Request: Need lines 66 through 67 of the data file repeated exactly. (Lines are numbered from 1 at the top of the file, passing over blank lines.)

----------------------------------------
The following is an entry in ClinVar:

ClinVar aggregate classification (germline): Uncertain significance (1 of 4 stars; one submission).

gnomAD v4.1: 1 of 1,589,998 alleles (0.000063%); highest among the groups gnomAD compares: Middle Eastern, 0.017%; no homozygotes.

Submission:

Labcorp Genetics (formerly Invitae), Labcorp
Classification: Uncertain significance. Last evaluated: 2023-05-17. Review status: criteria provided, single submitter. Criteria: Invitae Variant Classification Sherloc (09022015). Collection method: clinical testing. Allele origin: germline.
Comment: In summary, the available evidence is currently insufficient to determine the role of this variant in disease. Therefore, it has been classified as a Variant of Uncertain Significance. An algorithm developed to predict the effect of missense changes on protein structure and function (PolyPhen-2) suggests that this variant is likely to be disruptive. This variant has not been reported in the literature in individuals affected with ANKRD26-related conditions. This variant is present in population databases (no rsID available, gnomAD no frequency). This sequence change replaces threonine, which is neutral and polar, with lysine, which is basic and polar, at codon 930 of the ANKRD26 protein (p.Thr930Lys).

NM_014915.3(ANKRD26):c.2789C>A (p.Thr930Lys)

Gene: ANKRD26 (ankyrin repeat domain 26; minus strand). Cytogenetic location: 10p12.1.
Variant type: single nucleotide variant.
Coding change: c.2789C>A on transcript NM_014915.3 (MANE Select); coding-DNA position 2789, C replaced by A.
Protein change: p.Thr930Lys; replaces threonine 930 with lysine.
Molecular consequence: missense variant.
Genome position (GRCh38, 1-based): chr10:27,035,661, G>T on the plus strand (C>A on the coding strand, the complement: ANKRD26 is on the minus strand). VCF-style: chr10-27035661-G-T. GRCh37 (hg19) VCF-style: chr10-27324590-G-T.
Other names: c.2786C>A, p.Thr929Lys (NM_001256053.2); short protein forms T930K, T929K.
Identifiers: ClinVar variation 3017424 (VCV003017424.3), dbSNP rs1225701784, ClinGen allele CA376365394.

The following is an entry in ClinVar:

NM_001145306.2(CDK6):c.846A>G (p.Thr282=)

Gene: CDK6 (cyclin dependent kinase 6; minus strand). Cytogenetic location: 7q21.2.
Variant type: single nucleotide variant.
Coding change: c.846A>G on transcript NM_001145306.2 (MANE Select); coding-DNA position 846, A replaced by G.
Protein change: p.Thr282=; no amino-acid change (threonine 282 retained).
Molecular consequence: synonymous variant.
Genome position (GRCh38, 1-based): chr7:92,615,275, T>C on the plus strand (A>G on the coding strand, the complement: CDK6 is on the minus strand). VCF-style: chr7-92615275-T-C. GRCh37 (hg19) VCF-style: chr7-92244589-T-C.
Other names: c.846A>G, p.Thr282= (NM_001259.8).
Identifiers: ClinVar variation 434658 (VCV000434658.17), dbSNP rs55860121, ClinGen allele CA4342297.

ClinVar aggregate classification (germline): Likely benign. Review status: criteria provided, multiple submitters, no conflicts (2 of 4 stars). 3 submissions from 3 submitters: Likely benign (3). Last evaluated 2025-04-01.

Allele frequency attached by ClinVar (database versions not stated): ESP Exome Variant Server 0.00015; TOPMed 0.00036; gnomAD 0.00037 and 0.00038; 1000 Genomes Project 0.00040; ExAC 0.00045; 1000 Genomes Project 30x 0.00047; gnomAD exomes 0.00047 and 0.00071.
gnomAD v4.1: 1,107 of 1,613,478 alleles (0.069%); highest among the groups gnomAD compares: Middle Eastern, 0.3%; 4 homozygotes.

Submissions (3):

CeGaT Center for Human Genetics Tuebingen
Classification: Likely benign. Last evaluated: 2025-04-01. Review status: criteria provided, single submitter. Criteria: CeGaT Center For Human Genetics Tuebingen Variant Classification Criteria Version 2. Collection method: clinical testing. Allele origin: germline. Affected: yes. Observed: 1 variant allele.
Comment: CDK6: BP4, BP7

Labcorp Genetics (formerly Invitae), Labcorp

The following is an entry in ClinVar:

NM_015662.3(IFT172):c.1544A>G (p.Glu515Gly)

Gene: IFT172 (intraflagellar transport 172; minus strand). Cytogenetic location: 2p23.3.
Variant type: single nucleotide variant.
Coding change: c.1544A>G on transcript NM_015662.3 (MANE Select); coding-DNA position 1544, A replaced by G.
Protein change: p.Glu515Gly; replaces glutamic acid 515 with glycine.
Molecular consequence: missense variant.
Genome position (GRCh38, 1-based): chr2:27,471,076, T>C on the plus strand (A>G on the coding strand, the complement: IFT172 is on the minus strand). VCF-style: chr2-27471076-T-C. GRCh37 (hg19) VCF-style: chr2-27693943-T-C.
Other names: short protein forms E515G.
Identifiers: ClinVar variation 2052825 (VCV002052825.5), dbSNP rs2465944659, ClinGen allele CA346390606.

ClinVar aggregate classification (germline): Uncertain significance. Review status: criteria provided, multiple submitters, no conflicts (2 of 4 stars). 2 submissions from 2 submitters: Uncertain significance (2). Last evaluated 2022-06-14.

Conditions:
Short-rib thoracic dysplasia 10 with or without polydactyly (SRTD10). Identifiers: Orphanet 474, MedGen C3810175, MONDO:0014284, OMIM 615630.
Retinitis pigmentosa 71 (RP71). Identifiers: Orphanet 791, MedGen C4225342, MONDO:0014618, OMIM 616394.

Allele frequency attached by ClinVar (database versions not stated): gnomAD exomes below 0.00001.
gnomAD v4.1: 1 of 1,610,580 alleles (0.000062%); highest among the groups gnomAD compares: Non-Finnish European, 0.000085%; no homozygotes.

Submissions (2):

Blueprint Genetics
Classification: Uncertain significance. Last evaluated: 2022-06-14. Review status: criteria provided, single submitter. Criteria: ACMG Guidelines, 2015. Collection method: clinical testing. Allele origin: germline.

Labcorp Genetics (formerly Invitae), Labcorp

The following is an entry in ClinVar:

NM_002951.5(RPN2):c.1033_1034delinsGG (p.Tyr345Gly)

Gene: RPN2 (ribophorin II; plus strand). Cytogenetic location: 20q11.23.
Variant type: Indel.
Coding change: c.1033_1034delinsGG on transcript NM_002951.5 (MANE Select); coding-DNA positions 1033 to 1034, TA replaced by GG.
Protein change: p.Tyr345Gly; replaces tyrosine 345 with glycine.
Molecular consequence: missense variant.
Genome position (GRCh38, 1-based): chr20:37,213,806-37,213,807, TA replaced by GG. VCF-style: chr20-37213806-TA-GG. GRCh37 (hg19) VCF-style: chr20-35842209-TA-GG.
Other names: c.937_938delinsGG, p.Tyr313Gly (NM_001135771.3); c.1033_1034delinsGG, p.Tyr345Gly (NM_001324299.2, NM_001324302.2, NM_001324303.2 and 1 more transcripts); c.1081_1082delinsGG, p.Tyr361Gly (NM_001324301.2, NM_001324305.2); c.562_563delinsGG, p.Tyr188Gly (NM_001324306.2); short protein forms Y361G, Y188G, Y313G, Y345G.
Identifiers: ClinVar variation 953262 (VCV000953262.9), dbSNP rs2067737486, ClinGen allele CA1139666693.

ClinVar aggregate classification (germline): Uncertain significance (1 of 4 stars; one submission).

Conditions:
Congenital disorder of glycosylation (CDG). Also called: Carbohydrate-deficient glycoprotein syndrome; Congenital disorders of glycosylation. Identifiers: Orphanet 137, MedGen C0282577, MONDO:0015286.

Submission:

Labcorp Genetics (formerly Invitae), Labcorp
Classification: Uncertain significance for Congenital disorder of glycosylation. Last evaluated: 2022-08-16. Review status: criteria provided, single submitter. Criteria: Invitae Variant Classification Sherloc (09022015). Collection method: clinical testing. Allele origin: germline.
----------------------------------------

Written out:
Conditions:
Congenital disorder of glycosylation (CDG). Also called: Carbohydrate-deficient glycoprotein syndrome; Congenital disorders of glycosylation. Identifiers: Orphanet 137, MedGen C0282577, MONDO:0015286.